# Prove that if $f \circ g = f\circ h$, then $g = h$

Given three functions,

$$f\colon A\to B, g\colon C\to A,h\colon C\to A$$

Prove or disprove that if $f \circ g = f \circ h$, then $g = h$.

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In order to get the best possible answers, it is helpful if you say in what context you encountered the problem, and what your thoughts on it are; this will prevent people from telling you things you already know, and help them give their answers at the right level. If this is homework, please add the homework tag; people will still help, so don't worry. Also, many find the use of imperative ("Prove", "Solve", etc.) to be rude when asking for help; please consider rewriting your post. –  Julian Kuelshammer Nov 21 '12 at 16:47
It's certainly not true when $B$ is a singleton, unless $C$ is either a singleton of the empty set. –  Thomas Andrews Nov 21 '12 at 16:51

## 4 Answers

Here is a counterexample: \begin{align} g(1) & = 1 \\ g(2) & = 2 \\ g(3) & = 3 \\ \\ h(1) & = 1 \\ h(2) & = 3 \\ h(3) & = 2 \\ \\ f(1) & = 1 \\ f(2) & = 2 \\ f(3) & = 2 \end{align}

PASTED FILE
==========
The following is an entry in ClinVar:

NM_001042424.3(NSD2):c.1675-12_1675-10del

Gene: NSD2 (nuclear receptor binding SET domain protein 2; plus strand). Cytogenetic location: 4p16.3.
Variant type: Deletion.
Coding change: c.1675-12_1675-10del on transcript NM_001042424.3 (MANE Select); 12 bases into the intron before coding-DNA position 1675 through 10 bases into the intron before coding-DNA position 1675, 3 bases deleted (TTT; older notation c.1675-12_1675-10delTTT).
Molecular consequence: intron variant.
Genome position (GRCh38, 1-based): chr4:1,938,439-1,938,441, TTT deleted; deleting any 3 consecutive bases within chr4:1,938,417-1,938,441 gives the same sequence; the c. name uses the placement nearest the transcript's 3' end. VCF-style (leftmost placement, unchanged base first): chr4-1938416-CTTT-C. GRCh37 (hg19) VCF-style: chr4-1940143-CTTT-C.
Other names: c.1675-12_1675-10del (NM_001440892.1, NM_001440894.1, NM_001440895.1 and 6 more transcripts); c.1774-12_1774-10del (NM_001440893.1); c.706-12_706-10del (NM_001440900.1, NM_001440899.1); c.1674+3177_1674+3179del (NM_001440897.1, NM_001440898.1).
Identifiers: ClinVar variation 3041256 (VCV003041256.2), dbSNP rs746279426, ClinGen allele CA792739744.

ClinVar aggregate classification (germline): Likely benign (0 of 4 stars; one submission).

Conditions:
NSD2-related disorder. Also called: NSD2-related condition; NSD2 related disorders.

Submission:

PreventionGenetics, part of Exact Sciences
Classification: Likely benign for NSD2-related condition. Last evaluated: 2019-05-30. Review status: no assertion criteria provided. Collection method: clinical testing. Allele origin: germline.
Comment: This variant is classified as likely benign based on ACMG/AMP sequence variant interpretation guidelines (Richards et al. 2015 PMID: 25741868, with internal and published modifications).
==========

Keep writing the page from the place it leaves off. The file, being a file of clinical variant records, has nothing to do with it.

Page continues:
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+1 A counter example like this, tells the OP whole the story in a very fast way. –  Babak S. Nov 21 '12 at 16:54
g:C→A,h:C→A both gives A from a C input. So why does g(2) and h(2) produce different outputs, since they have the same C value? –  becozlah Nov 21 '12 at 17:15

A function with the property that $f \circ g = f \circ h \implies g = h$ would be one such that $f$ has a left inverse. This would mean $f$ is injective. Thus your statement holds if and only if $f$ is injective (or more generally $f$ is a monomorphism).

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Let $g:\mathbb R\to\mathbb R,g(x)=x$, $h:\mathbb R\to\mathbb R,h(x)=2x$, and $f:\mathbb R\to\mathbb R,f(x)=0$ for a counterexample.

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nice example, Won't Hunting! –  amWhy Nov 22 '12 at 0:01

Put $g(x) = x^2$, $h(x) =\cos(x)$ and $f(x) = 1$ for a real number $x$. We have $f\circ g = f\circ h$.

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